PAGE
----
Research conducted by global architectural firm Gensler indicates that what employees want from their workspaces is actually pretty simple. They want individual spaces that have a functional layout, adjustability that allows them to adapt their workspace to their current needs, noise management, and access to the resources they need. After that, unsurprisingly, food-related requirements were a priority, such as an in-house or nearby café, while slides and ping pong tables were not regarded high on the list.

Given that most people spend the majority of their waking hours at work, spaces that allow people to feel connected, be productive and stay focused in turn helps business, because healthy, happy people do great work.
 

Words by Justine Harvey.
Photography by Thomas Seear-Budd.

Timber panelling creates a warm backdrop to the hard reception desk.
Timber panelling creates a warm backdrop to the hard reception desk.

Studio Pacific Architecture

Studio Pacific was established in Wellington in 1992 by the three directors: Nicholas Barratt-Boyes, B. Arch, ANZIA, RIBA; Stephen McDougall, B.B.Sc, B.Arch, FNZIA; and...

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Bringing home to the office
Bringing home to the office

Bringing home to the office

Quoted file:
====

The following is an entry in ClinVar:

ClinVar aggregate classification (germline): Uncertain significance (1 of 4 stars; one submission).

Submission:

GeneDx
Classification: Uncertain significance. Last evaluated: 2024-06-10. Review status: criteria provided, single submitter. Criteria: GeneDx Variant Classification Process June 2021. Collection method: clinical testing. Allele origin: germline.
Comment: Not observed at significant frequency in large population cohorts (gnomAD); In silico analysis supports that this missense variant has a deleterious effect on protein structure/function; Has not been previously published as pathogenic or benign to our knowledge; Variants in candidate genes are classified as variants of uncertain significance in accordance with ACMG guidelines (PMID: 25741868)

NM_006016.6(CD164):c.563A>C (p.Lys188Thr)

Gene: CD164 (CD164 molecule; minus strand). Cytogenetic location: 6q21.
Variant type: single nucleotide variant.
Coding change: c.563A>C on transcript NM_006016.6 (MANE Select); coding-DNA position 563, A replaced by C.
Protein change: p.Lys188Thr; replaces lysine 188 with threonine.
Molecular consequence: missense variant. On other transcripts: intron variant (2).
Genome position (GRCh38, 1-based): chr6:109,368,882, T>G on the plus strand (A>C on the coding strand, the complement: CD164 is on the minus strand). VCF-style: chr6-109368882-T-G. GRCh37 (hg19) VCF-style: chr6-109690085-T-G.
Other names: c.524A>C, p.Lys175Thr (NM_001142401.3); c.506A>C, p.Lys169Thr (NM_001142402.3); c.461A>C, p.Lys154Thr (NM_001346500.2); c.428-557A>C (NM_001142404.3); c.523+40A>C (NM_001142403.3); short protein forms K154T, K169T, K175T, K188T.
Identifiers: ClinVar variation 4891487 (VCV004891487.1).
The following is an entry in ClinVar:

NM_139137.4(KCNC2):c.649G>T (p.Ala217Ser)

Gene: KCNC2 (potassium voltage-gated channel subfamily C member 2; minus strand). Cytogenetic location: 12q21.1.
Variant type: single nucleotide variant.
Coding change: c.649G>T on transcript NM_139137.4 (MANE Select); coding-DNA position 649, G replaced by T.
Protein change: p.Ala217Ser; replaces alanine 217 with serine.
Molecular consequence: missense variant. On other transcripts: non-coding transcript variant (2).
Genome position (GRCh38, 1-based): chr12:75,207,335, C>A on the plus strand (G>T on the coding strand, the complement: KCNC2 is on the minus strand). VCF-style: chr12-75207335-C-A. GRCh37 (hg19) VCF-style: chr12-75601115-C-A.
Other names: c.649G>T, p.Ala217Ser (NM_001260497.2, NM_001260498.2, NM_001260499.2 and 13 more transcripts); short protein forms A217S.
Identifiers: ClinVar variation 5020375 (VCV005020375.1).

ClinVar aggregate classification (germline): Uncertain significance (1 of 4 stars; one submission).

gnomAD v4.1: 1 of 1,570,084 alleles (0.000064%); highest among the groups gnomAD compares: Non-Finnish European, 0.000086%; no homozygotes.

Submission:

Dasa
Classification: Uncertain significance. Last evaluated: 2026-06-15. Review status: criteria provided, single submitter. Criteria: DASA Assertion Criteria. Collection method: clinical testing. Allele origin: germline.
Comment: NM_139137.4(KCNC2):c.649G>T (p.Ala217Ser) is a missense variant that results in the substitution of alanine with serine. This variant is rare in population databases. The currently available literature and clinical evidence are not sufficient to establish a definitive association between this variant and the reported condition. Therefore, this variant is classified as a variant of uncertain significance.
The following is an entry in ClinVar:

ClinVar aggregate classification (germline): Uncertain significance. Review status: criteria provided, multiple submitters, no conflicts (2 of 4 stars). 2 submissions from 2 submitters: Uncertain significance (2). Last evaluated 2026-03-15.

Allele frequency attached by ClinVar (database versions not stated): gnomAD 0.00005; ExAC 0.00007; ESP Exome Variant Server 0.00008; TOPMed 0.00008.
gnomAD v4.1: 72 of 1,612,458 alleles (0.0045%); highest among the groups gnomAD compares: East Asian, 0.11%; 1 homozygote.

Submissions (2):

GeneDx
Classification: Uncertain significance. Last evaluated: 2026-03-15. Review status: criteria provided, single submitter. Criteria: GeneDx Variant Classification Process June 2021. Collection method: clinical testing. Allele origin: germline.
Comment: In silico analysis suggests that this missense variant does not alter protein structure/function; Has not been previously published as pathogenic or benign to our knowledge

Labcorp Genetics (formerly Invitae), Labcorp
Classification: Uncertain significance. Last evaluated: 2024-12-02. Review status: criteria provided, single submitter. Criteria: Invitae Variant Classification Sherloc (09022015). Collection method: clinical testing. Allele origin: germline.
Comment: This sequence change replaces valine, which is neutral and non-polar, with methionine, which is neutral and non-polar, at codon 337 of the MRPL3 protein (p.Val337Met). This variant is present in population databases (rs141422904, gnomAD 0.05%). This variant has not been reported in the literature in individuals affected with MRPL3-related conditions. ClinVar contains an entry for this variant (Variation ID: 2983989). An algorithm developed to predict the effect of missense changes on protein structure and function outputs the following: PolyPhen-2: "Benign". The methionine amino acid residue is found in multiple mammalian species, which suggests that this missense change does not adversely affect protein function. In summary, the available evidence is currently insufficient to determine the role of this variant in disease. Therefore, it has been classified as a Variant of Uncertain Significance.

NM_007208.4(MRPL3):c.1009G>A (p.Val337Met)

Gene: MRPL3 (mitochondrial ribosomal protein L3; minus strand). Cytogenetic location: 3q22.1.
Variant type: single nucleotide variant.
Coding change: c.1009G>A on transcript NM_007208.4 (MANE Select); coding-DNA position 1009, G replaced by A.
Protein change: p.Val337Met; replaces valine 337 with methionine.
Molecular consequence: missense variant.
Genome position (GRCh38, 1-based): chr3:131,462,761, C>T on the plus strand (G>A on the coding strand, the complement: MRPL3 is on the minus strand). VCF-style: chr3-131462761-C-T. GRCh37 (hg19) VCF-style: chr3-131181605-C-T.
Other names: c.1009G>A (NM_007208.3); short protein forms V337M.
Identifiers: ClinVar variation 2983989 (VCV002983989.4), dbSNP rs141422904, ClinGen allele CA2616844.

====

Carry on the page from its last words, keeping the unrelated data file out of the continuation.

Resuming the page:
Many companies are now bringing the feeling of home into their offices. Warmer, more intimate and friendly spaces are taking over from traditional commercial interiors, which have traditionally been quite sterile and homogeneous.

Words by ArchiPro Editorial Team

Many companies are now bringing ‘the feeling of home’ into their offices. More intimate and friendly spaces are taking over from commercial interiors that have traditionally been quite sterile and generic.

“Commercial trends are being designed to link back to residential architecture,” suggests Thomas Seear-Budd from Studio Pacific Architecture. He is one of a team of architects and designers that worked on the interiors of our Project of the Month, 20 Customhouse Quay XXCQ, creating warmth and intimacy in its huge double-height lobby space and in Deloitte’s offices on the 12th floor.

“We tried to break down the spaces to create a more residential feel and to have more intricacy in the detailing. Commercial projects can often be whitewashed – with huge stone slabs through a big lobby, for example – where there is nothing of the intimate scale that humans enjoy and that you would find in a residential project.”

“But lobby interiors are really interesting because they almost operate like residential homes or retail-scale projects,” says Thomas. “Commercial projects tend to take a long time and we were lucky that our client for 20 Customhouse Quay gave us a lot of creative freedom to explore how we could reinterpret a 'typical' Wellington lobby."

Studio Pacific’s interiors team was hugely influenced by the materials themselves, which were distilled down to a few key materials: oak panels on the walls, stone flooring that runs through to the exterior, black aluminium lifts and wall cladding, and a stone and brass reception desk designed by the architects, while brass detailing adds warmth and elegance to the space.